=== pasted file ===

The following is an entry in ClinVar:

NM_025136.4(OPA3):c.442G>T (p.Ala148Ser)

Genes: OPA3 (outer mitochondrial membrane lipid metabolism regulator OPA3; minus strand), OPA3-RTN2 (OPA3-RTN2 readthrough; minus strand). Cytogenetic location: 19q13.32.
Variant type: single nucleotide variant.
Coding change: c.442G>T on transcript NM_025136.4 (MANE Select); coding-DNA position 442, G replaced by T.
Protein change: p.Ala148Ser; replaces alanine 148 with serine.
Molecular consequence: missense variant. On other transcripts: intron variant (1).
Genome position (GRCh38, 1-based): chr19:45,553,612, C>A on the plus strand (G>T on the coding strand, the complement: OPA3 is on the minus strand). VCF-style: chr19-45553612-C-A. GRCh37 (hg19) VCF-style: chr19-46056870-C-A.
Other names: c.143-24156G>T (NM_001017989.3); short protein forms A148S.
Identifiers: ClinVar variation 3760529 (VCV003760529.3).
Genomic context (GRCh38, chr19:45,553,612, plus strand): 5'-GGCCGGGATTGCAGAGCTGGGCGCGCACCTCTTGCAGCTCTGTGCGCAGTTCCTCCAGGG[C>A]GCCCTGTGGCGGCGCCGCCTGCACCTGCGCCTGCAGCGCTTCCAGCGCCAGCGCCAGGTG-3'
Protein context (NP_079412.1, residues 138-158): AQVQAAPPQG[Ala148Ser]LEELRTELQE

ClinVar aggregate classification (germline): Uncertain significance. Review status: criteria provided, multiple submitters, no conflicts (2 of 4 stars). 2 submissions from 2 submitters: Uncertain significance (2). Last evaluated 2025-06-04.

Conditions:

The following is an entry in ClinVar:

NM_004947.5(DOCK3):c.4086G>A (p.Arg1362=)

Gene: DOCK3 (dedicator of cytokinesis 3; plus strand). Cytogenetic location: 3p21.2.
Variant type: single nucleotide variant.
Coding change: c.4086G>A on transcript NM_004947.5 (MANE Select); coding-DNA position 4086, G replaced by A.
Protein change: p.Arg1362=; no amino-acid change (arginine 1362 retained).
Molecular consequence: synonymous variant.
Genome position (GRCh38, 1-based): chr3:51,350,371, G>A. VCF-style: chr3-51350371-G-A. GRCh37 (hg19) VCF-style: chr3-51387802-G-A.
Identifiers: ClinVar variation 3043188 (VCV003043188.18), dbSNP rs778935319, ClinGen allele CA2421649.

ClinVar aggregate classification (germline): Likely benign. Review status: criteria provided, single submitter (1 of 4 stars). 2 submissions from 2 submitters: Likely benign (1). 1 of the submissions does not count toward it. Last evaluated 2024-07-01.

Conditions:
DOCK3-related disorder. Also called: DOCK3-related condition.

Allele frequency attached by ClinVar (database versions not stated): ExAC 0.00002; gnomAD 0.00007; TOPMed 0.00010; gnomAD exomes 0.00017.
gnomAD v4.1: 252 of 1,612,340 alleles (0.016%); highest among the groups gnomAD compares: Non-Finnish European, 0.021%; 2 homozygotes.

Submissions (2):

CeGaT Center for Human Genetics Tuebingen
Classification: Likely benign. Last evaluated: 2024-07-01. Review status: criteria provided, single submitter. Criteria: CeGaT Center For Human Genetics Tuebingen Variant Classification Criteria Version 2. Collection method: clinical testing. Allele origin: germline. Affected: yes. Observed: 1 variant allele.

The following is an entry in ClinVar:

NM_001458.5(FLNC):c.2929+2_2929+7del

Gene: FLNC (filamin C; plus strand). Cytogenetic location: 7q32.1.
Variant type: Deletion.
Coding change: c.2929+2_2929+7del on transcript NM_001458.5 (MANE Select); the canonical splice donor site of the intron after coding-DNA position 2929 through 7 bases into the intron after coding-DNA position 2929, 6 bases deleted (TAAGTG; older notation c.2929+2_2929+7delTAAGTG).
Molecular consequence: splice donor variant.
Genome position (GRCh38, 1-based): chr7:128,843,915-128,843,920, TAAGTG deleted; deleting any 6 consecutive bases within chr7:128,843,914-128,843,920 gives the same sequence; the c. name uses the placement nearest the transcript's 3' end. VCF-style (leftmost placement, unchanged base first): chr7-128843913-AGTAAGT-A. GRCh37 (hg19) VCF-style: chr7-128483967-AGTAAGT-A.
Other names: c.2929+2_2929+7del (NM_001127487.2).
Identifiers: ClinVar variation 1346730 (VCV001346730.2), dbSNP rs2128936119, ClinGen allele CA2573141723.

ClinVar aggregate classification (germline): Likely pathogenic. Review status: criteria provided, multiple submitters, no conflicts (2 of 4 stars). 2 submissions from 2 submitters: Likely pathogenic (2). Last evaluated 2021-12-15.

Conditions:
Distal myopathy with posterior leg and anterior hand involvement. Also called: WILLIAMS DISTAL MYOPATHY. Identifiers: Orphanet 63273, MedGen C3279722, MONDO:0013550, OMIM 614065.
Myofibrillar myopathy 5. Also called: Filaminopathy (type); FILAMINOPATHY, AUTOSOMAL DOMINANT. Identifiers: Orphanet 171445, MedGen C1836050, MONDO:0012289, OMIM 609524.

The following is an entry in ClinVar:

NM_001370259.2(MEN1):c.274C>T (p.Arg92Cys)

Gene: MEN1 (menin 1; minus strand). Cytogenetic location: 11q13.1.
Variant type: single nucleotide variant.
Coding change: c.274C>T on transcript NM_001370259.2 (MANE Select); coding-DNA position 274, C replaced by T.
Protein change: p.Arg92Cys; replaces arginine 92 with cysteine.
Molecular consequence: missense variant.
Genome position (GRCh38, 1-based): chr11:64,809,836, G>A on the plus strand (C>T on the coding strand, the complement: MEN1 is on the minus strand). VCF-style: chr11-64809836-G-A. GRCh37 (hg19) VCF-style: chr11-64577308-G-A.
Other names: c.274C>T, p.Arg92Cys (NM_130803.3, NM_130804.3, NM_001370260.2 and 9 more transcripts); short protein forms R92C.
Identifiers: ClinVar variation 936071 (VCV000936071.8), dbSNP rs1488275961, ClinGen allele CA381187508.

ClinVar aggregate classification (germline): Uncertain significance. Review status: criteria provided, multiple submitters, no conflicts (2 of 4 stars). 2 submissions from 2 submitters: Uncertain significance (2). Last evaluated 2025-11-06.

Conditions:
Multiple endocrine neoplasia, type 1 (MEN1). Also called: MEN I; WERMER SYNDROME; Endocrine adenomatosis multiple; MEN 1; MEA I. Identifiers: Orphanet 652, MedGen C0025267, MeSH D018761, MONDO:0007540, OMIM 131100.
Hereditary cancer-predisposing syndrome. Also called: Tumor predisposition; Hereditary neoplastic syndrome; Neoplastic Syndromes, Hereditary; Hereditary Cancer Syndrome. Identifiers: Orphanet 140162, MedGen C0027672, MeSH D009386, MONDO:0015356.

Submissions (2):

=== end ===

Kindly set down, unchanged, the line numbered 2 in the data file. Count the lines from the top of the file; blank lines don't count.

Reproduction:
NM_025136.4(OPA3):c.442G>T (p.Ala148Ser)